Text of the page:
This soup recipe for two is inspired by the flavors and ingredients of paella, but unlike paella it's simple enough for a speedy weeknight dinner. If you can’t find Spanish chorizo, use pepperoni (add a pinch of smoked paprika if you have it). Serve with warm whole-grain garlic bread.
Active Time: 30 minutes |
Total Time: 30 minutes
1 1/2 teaspoons extra-virgin olive oil
1/4 cup diced red bell pepper
3 tablespoons diced onion
3 tablespoons finely diced Spanish chorizo (see Tips) or pepperoni
1 large clove garlic, minced
4 ounces chicken tenders, cut into 1/2-inch pieces
2 cups reduced-sodium chicken broth
1/4 cup frozen peas, thawed
1/8 teaspoon salt
1/8 teaspoon freshly ground pepper
Pinch of saffron (optional; see Tips)
1/2 cup water
1/3 cup whole-wheat couscous
2 tablespoons chopped cilantro (optional)
Heat oil in a medium saucepan over medium heat. Add bell pepper, onion, chorizo (or pepperoni) and garlic and cook, stirring, until the vegetables are beginning to soften, about 2 minutes. Add chicken, broth, peas, salt, pepper and saffron (if using) and bring to a boil. Reduce heat to maintain a simmer and cook until the chicken is cooked through and vegetables are tender, 8 to 10 minutes.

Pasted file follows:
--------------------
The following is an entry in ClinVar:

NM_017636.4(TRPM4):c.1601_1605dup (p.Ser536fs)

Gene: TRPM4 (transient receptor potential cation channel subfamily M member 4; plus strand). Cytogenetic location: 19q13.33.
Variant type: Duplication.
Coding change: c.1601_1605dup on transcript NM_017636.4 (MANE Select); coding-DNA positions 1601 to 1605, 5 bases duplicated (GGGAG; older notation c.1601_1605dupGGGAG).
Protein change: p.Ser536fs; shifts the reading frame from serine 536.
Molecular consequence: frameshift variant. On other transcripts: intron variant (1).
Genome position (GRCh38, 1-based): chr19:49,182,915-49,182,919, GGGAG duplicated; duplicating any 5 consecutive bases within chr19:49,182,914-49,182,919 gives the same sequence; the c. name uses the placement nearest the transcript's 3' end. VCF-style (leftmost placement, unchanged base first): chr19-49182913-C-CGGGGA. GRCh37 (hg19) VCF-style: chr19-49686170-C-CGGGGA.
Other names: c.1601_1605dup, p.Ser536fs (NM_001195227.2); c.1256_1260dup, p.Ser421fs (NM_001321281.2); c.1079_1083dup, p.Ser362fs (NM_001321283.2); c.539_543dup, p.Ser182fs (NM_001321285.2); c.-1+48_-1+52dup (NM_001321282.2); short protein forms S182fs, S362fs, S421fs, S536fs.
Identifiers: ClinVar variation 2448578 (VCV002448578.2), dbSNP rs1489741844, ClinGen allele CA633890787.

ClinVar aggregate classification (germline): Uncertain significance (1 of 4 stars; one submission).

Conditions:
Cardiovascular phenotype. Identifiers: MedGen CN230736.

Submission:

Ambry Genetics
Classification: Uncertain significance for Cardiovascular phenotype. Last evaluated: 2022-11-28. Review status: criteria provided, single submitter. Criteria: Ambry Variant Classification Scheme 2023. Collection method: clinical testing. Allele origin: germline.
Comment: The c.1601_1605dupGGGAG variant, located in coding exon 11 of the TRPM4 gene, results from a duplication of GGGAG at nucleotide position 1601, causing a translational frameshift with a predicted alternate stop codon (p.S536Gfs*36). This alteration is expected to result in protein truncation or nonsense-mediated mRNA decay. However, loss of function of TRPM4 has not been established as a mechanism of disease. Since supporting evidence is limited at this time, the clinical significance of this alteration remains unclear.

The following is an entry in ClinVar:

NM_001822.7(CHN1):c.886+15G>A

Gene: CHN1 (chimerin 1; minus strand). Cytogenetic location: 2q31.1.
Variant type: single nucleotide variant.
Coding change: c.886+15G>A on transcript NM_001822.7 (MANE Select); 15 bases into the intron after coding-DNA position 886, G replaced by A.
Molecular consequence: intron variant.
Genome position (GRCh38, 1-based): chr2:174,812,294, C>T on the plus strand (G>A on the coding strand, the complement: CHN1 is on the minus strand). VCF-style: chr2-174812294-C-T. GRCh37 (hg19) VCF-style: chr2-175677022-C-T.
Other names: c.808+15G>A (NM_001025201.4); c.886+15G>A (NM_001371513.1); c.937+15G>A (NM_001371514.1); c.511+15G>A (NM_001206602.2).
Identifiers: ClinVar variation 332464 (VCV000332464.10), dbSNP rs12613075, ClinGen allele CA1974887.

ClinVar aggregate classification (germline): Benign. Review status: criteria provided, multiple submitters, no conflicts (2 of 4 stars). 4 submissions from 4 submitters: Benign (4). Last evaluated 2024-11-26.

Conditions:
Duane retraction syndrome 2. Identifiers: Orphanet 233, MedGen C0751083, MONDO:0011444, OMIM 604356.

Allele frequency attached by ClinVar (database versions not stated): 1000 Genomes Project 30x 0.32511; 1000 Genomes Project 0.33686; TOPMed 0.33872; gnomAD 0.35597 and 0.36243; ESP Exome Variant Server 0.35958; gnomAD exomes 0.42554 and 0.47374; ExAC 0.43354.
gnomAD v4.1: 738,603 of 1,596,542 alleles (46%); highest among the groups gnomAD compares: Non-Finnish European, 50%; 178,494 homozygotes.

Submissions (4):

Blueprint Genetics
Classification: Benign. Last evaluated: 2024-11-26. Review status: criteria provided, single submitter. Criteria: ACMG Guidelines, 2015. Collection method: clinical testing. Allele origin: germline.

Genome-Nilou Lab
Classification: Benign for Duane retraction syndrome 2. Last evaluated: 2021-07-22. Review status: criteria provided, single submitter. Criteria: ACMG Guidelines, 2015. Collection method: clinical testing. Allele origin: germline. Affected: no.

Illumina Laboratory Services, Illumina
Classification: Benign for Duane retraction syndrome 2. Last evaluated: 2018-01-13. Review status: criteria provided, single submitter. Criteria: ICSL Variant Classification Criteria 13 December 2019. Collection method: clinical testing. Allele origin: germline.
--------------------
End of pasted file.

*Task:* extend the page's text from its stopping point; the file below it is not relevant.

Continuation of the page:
Meanwhile, bring water to a boil in a small saucepan. Stir in couscous, cover and remove from the heat. Let stand for 5 minutes.
To serve, mound half the couscous in each of 2 wide, shallow bowls. Ladle the soup around the couscous and sprinkle with cilantro (if using).
Per serving :
9 g Fat;
2 g Sat;
5 g Mono;
39 mg Cholesterol;
31 g Carbohydrates;
23 g Protein;
6 g Fiber;
862 mg Sodium;
423 mg Potassium
Tips: Chorizo, a spicy pork sausage seasoned with paprika and chile, is originally from Spain and is often used in Mexican cooking. Chorizo can be made with raw or smoked, ground or chopped pork. Chorizo is available at well-stocked supermarkets, specialty food stores or online at tienda.com.
The dried stigma from the Crocus sativus flower, saffron is the world’s most expensive spice. Each crocus produces only 3 stigma, requiring over 75,000 flowers for each pound of saffron. It’s used sparingly to add golden yellow color and flavor to a wide variety of Middle Eastern, African and European dishes. Find it in the specialty-herb section of large supermarkets and gourmet-food shops and online at tienda.com. Wrapped in foil and placed in an airtight container, it will keep in a cool, dry place for several years.